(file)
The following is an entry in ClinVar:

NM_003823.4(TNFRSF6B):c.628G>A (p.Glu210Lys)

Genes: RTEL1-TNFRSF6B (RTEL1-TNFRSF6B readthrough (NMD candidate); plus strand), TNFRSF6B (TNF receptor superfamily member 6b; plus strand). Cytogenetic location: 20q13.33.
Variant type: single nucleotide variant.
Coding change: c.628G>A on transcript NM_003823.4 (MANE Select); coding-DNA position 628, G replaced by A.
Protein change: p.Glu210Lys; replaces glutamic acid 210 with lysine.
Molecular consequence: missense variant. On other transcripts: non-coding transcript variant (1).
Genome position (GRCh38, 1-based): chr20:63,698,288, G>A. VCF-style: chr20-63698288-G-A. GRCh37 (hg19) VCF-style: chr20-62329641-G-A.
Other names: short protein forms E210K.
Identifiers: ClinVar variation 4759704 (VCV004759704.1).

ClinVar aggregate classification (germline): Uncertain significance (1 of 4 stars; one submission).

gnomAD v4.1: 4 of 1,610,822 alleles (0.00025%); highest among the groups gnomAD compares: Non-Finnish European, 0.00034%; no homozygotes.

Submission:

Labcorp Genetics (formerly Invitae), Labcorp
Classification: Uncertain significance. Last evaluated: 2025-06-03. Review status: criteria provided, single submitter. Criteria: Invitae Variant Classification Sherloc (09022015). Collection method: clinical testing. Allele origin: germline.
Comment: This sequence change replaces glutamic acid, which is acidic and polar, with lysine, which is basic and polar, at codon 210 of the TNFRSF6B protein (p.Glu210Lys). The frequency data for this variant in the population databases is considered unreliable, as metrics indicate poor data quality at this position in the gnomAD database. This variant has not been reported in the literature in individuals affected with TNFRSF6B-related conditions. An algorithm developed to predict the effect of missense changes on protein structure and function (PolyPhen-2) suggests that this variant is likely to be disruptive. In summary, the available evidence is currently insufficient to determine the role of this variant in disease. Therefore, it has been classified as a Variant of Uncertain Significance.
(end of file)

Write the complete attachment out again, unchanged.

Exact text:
The following is an entry in ClinVar:

NM_003823.4(TNFRSF6B):c.628G>A (p.Glu210Lys)

Genes: RTEL1-TNFRSF6B (RTEL1-TNFRSF6B readthrough (NMD candidate); plus strand), TNFRSF6B (TNF receptor superfamily member 6b; plus strand). Cytogenetic location: 20q13.33.
Variant type: single nucleotide variant.
Coding change: c.628G>A on transcript NM_003823.4 (MANE Select); coding-DNA position 628, G replaced by A.
Protein change: p.Glu210Lys; replaces glutamic acid 210 with lysine.
Molecular consequence: missense variant. On other transcripts: non-coding transcript variant (1).
Genome position (GRCh38, 1-based): chr20:63,698,288, G>A. VCF-style: chr20-63698288-G-A. GRCh37 (hg19) VCF-style: chr20-62329641-G-A.
Other names: short protein forms E210K.
Identifiers: ClinVar variation 4759704 (VCV004759704.1).

ClinVar aggregate classification (germline): Uncertain significance (1 of 4 stars; one submission).

gnomAD v4.1: 4 of 1,610,822 alleles (0.00025%); highest among the groups gnomAD compares: Non-Finnish European, 0.00034%; no homozygotes.

Submission:

Labcorp Genetics (formerly Invitae), Labcorp
Classification: Uncertain significance. Last evaluated: 2025-06-03. Review status: criteria provided, single submitter. Criteria: Invitae Variant Classification Sherloc (09022015). Collection method: clinical testing. Allele origin: germline.
Comment: This sequence change replaces glutamic acid, which is acidic and polar, with lysine, which is basic and polar, at codon 210 of the TNFRSF6B protein (p.Glu210Lys). The frequency data for this variant in the population databases is considered unreliable, as metrics indicate poor data quality at this position in the gnomAD database. This variant has not been reported in the literature in individuals affected with TNFRSF6B-related conditions. An algorithm developed to predict the effect of missense changes on protein structure and function (PolyPhen-2) suggests that this variant is likely to be disruptive. In summary, the available evidence is currently insufficient to determine the role of this variant in disease. Therefore, it has been classified as a Variant of Uncertain Significance.